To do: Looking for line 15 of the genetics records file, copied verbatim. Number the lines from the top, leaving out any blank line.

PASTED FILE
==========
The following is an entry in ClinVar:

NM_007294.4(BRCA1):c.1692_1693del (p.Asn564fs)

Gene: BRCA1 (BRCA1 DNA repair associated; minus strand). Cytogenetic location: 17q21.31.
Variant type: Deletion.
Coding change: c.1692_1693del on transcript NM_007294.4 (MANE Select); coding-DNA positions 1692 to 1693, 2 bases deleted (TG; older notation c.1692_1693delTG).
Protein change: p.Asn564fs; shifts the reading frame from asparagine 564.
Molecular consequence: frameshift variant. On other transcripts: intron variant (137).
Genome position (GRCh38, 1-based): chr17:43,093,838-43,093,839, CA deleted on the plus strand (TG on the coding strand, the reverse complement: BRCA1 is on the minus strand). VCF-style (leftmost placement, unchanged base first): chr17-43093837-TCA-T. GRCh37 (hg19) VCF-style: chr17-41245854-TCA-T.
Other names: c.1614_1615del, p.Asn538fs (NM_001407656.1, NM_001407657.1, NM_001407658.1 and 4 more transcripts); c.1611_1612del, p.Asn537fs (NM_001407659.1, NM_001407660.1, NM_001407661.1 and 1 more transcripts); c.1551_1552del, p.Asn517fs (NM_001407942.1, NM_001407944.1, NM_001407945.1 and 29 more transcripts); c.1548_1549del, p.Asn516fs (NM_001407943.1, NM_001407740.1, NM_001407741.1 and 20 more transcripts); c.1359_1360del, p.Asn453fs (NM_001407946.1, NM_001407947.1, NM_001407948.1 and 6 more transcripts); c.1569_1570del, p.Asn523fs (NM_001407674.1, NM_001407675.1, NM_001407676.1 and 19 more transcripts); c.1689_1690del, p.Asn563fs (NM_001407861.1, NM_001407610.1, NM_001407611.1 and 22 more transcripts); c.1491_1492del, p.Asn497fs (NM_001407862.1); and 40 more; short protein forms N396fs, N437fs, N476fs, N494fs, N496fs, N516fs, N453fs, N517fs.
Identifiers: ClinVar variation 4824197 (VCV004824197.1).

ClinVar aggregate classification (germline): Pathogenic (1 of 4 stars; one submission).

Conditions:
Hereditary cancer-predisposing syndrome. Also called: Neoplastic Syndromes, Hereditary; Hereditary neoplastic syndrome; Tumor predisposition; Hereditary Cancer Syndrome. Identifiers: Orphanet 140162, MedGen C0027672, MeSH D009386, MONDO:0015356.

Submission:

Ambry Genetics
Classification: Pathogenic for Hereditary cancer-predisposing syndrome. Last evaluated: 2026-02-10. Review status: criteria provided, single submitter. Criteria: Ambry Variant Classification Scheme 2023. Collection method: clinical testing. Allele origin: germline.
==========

Ambry Genetics